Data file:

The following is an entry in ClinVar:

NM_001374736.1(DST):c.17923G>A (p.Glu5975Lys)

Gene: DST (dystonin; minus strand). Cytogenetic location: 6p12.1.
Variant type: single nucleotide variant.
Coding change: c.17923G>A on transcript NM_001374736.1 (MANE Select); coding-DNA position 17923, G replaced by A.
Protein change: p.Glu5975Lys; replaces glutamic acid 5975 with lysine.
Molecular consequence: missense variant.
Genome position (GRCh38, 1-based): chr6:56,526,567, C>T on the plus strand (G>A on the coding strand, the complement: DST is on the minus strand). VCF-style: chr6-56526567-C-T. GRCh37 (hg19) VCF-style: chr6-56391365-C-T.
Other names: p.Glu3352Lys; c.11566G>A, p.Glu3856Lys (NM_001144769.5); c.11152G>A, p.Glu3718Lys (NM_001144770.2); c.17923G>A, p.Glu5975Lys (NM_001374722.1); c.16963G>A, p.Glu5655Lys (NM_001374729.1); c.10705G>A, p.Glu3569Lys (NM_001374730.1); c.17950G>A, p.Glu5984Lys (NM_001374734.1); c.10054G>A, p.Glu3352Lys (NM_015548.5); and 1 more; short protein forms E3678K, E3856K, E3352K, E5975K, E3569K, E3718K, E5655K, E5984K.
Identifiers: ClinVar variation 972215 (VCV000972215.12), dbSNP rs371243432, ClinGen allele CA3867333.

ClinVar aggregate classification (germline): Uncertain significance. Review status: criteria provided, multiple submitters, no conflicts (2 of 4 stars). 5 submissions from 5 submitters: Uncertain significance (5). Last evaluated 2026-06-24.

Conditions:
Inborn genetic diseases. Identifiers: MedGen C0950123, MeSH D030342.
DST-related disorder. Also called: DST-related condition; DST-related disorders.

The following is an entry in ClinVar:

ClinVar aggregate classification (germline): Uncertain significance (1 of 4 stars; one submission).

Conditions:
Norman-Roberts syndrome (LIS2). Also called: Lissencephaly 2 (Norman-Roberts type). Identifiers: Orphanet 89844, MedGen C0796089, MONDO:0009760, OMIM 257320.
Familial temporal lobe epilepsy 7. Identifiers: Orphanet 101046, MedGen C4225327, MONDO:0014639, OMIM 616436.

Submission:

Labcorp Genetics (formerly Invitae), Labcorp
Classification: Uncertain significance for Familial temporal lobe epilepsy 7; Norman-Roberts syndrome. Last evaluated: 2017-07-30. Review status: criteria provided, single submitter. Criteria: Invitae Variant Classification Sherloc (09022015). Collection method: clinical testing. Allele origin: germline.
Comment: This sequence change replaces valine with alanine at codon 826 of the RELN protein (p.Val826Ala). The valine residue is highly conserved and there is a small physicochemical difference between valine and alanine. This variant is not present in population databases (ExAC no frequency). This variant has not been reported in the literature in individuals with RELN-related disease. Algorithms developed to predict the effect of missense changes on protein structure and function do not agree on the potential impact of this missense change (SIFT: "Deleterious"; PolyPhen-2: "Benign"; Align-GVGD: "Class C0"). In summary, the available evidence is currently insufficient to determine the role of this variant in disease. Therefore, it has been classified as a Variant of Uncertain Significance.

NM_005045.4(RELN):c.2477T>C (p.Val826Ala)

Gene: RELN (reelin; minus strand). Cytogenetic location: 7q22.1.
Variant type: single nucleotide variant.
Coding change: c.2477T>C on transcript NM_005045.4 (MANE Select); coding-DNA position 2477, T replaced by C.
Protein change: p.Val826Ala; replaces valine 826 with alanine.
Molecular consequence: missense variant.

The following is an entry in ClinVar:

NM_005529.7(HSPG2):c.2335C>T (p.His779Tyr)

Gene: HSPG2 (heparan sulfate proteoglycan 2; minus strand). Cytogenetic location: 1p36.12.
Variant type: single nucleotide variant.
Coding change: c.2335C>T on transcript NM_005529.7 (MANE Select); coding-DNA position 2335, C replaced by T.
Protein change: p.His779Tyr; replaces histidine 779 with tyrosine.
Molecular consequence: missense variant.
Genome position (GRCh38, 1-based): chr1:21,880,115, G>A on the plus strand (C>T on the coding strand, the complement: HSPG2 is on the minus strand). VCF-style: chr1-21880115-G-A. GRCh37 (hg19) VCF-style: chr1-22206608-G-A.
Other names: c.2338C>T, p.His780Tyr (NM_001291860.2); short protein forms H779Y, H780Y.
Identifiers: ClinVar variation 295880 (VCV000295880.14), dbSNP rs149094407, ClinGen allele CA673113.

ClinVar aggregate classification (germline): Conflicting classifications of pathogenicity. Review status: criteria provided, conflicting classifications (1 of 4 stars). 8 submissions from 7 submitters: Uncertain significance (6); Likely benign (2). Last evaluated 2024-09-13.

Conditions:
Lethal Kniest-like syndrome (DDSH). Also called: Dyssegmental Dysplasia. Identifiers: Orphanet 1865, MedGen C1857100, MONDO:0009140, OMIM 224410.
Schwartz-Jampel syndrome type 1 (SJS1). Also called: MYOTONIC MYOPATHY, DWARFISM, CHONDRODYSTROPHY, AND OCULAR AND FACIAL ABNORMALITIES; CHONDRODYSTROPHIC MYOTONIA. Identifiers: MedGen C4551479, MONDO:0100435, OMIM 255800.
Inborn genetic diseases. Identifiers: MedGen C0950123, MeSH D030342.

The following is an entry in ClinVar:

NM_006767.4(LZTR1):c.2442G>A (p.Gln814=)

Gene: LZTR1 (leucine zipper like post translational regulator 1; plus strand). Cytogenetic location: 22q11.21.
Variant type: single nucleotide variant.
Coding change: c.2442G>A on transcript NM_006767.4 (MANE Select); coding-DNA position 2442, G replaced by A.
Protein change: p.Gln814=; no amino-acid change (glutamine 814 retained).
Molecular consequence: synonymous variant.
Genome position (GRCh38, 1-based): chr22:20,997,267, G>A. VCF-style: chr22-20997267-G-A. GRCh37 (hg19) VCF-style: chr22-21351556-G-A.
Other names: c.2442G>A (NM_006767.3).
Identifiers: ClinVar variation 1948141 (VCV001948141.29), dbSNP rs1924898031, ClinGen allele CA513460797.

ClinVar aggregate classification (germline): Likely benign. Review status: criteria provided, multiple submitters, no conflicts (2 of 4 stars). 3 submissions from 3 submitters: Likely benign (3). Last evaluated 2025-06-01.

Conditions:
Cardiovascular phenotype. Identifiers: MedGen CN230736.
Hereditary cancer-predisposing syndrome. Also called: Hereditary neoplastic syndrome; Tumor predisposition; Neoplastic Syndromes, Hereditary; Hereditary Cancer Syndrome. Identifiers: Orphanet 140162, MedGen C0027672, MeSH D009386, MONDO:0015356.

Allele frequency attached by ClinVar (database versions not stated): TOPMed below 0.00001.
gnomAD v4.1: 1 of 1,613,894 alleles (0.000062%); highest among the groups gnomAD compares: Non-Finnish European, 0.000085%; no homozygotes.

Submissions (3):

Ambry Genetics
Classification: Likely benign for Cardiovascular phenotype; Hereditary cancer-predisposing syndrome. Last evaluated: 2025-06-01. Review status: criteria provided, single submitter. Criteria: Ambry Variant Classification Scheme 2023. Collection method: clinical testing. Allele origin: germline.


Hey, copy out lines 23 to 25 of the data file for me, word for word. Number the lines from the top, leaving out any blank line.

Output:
Comment: This sequence change replaces valine with alanine at codon 826 of the RELN protein (p.Val826Ala). The valine residue is highly conserved and there is a small physicochemical difference between valine and alanine. This variant is not present in population databases (ExAC no frequency). This variant has not been reported in the literature in individuals with RELN-related disease. Algorithms developed to predict the effect of missense changes on protein structure and function do not agree on the potential impact of this missense change (SIFT: "Deleterious"; PolyPhen-2: "Benign"; Align-GVGD: "Class C0"). In summary, the available evidence is currently insufficient to determine the role of this variant in disease. Therefore, it has been classified as a Variant of Uncertain Significance.

NM_005045.4(RELN):c.2477T>C (p.Val826Ala)

Gene: RELN (reelin; minus strand). Cytogenetic location: 7q22.1.